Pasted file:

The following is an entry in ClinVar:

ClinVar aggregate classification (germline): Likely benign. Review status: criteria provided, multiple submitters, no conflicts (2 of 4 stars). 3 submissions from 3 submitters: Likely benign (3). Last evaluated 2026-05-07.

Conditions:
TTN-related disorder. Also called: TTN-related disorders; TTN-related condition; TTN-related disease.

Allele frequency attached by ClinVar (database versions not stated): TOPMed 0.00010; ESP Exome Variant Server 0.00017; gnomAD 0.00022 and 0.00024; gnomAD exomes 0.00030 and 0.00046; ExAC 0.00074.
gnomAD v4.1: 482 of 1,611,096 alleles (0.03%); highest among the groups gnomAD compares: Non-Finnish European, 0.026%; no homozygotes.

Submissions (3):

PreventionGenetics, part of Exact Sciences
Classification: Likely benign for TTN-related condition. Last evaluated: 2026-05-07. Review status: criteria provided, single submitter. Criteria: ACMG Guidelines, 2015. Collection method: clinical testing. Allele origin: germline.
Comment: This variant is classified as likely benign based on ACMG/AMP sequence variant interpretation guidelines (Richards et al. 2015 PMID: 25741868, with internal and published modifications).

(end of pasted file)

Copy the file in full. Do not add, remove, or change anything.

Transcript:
The following is an entry in ClinVar:

ClinVar aggregate classification (germline): Likely benign. Review status: criteria provided, multiple submitters, no conflicts (2 of 4 stars). 3 submissions from 3 submitters: Likely benign (3). Last evaluated 2026-05-07.

Conditions:
TTN-related disorder. Also called: TTN-related disorders; TTN-related condition; TTN-related disease.

Allele frequency attached by ClinVar (database versions not stated): TOPMed 0.00010; ESP Exome Variant Server 0.00017; gnomAD 0.00022 and 0.00024; gnomAD exomes 0.00030 and 0.00046; ExAC 0.00074.
gnomAD v4.1: 482 of 1,611,096 alleles (0.03%); highest among the groups gnomAD compares: Non-Finnish European, 0.026%; no homozygotes.

Submissions (3):

PreventionGenetics, part of Exact Sciences
Classification: Likely benign for TTN-related condition. Last evaluated: 2026-05-07. Review status: criteria provided, single submitter. Criteria: ACMG Guidelines, 2015. Collection method: clinical testing. Allele origin: germline.
Comment: This variant is classified as likely benign based on ACMG/AMP sequence variant interpretation guidelines (Richards et al. 2015 PMID: 25741868, with internal and published modifications).